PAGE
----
Pitt's Lewis off to unexpectedly slow start
A season after no Pitt opponent stopped running back Dion Lewis, one of the nation's leading returning rushers can't seem to get started.
Lewis, who ended last season by gaining at least 152 yards in each of Pittsburgh's final four games, found himself on the bench during nearly all of the second half of Pitt's 38-16 victory over New Hampshire on Saturday. The sophomore was held to a career-low 27 yards on 10 carries by the FCS-ranked Wildcats and has gained 102 yards in two games - 217 yards fewer than he had last season.
A year removed from the best season by any Panthers running back except for Tony Dorsett, Lewis is only the team's second-best rusher. Ray Graham ran for 115 yards on nine carries while playing nearly the entire second half against New Hampshire.
Asked what's wrong with Lewis, coach Dave Wannstedt's answer was simple: Nothing. However, Wannstedt said Graham is going to get his carries, which means Lewis might not come close to matching the 1,799 yards he gained in 2009. That's the second-highest total at Pitt behind Heisman Trophy winner Dorsett's 2,150 in 1976.
''It's a little bit a combination of three new offensive linemen, a new tight end, defenses zeroing in on him,'' Wannstedt said of Lewis' slow start. ''It's not going to be easy any week. It's not going to be different.''
Last season, Lewis had the advantage of playing in an offense that had an experienced line, two tight ends who landed in the NFL (Dorin Dickerson and Nate Byham) and a third-year starting quarterback, Bill Stull. Pitt was as equally proficient throwing the ball as it was running it, the kind of balance that helped Lewis run for 150 yards or more seven times.
While the Panthers (1-1) were the preseason Big East Conference favorite, some problems are showing up early this season. An offensive line that has new starters at both guard positions and center hasn't yet found its footing, there's been no production at tight end and quarterback Tino Sunseri is learning on the job.
''Last year, with having a more veteran quarterback in Billy Stull ... having more of a veteran passing team, teams respected Dion,'' Wannstedt said. ''They honored him. But I don't think they were ready to sell out and say, 'We'll stop the run, and if you can beat us throwing the ball, go ahead.' I think we've gotten a little more of that early because of the inexperience.''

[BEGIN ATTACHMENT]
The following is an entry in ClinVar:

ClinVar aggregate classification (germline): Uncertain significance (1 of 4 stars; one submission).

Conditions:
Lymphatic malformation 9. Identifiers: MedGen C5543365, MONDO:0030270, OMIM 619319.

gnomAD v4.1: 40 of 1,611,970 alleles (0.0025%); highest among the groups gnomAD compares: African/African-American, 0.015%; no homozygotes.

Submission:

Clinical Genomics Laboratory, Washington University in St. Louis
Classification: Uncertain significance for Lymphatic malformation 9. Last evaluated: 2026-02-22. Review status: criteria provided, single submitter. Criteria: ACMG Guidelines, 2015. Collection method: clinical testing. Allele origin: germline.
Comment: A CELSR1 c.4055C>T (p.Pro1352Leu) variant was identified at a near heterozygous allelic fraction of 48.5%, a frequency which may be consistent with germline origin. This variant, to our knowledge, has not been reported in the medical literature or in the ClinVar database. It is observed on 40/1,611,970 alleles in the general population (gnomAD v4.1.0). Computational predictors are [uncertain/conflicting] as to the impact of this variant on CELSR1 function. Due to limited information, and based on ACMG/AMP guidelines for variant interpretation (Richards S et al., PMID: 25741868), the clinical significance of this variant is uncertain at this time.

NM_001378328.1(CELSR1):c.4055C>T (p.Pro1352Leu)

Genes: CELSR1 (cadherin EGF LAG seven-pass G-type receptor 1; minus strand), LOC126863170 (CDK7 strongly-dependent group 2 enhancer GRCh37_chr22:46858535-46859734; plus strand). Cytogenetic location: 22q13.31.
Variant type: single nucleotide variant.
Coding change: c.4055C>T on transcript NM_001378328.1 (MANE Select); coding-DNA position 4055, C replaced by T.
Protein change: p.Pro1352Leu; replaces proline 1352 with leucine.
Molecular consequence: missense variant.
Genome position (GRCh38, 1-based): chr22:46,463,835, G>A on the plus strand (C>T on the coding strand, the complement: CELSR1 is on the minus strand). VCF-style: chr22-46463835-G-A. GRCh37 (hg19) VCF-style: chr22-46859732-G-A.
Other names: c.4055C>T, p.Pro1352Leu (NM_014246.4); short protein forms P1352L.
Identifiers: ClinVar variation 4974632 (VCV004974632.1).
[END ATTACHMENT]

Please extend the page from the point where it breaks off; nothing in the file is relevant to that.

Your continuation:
The Panthers saw that during their season-opening 27-24 overtime loss at Utah, which repeatedly played man-to-man coverage on Pitt's receivers and stacked the line of scrimmage to control Lewis. He needed 25 carries to gain 75 yards and, to date, is averaging 2.9 yards per carry - down from 5.5 a year ago.
''Teams are keying on Dion so, when I get my opportunity, I want to make something happen,'' Graham said.
Graham, also a sophomore, was expected to share the job last season but wound up getting only 61 carries. Lewis not only won the starting job, but was chosen as a second team All-American. Graham is about 15 pounds heavier this season, and his offseason conditioning work may be a factor in him getting more carries.
''He had a great week of practice last week, and the plan was to get him in,'' Wannstedt said. ''As the game went on, physically, New Hampshire probably got a little tired. I think that made a difference. Any time you're rotating fresh players, that's going to make a difference.''
Pitt doesn't play again until facing No. 17 Miami (1-1) on Sept. 23 at Heinz Field, but Lewis has already promised Wannstedt he'll be ready to go. Lewis has not talked to reporters since before the New Hampshire game.
''That's what separates Dion Lewis from most players - he is such a high-character, solid individual,'' Wannstedt said. ''He is looking forward to a good week. He's ready to go. He's focused on what he has to do, and what he needs to accomplish and improve on. I think that's what makes him a special guy.''